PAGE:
(3/5) An undoubtedly important tearjerker that doesn’t reach its full potential due to its clichéd coming of age plot.


Molly Kusilka

4/6/20222 min read

I went into CODA with only the knowledge that it was about a deaf family, hailed as a triumph for the deaf community. However, as I watched the film last weekend, in its theater release resulting from a historic Best Picture win, it quickly became apparent that the film is centered on the soul hearing member of the deaf family, their teenage daughter Ruby, played by newcomer Emila Jones. While Ruby is an endearing and charming protagonist, it was a bit disappointing that the film was centered on the hearing member of the family and her experience as a CODA (Child of Deaf Adults), rather than being about the experience of the deaf characters. While I think the experience of a CODA is an important story to tell, I couldn’t help but wish this film was instead focused on the family as a whole, especially when the family is composed of 2 remarkable deaf actors who play Ruby’s parents, Marlee Matlin and Tony Kutser, now both Oscar winners.

Instead of time spent exploring the lives of her parents and brother, played by deaf actor Daniel Durant, a large bulk of this film is spent with Ruby in the school choir, as she comes of age through discovering her love of singing. These scenes feel especially cheesy and comprise the bulk of the film's issues. I’ve heard CODA be described as akin to a Disney channel movie, and while I would say that’s a bit exaggerative, I do partly agree with the sentiment. Ruby’s journey of self-discovery is directly linked to her involvement in choir, so this, unfortunately, means the film spends far too much time in the choir room, with scenes that feel like we’ve seen them dozens of times before, because we have, from Glee to Hillary Duff’s Raise Your Voice (2004). The choir teacher, Eugenio Derbez, brings humor and depth to his caricaturish role as the ruthless choir teacher that sees something in the wallflower, Ruby, but the actors’ charm cannot save such a trite script. With this being said, CODA does have more to offer, and it would be devaluing its importance to only liken it to a cheesy Oscar-bait film and nothing more.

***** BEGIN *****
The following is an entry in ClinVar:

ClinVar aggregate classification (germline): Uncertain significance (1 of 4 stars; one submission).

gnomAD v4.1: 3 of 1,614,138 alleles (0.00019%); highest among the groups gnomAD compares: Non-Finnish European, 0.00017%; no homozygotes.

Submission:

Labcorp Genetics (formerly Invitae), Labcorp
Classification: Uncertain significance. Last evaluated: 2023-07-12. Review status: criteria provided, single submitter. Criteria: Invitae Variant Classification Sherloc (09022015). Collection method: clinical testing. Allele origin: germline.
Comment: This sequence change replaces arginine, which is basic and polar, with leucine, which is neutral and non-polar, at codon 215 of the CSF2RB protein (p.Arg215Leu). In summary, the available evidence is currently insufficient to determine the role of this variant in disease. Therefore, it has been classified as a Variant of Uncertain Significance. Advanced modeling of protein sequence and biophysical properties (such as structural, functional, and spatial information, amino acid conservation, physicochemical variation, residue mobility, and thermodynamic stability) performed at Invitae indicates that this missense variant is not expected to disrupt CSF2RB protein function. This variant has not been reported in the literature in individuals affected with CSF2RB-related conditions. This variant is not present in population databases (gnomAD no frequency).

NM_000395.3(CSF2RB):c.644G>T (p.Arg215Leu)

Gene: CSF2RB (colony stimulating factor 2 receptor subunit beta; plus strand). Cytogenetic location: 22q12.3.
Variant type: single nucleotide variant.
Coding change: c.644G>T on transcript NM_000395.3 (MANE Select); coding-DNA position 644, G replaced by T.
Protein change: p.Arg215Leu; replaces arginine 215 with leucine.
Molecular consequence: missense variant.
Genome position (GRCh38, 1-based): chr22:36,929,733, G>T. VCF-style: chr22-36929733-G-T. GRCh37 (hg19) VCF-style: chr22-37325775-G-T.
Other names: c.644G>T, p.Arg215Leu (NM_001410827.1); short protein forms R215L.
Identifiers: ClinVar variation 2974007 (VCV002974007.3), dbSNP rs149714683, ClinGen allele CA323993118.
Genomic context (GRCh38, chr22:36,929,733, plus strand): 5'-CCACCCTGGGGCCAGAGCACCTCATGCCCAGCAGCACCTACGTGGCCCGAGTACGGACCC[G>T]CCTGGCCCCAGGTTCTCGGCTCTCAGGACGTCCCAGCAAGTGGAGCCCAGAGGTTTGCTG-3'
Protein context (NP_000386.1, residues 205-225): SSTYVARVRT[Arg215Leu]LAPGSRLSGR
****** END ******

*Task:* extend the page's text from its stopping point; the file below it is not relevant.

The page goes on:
For all of its flaws, it offers much-needed representation for the deaf community that feels truly groundbreaking. It’s the moments dedicated to Ruby’s relationship with her parents where CODA truly shines and the tears flow. The grand finale is particularly moving - Ruby auditions for Berklee College of Music with a performance of Both Sides Now by Joni Mitchell, and as she sings, she begins to sign the lyrics for her parents and brother, who snuck up to the balcony to watch. It’s an undoubtedly powerful and emotional sequence, a clear attempt to generate tears that works because it’s just so well-intentioned, an earnest and sincere display of the love between Ruby and her parents. It’s also in moments like this that showcase just how beautiful and nuanced a language ASL is, making it all the more frustrating that we so rarely see it on screen. Ultimately, it speaks volumes that there is so little deaf representation in media that a mediocre movie in which they’re supporting characters to a hearing character’s coming of age journey is so groundbreaking. CODA is a sweet, yet uneven and often banal film, that soars when it explores the dynamics of the love between a deaf family and their hearing child.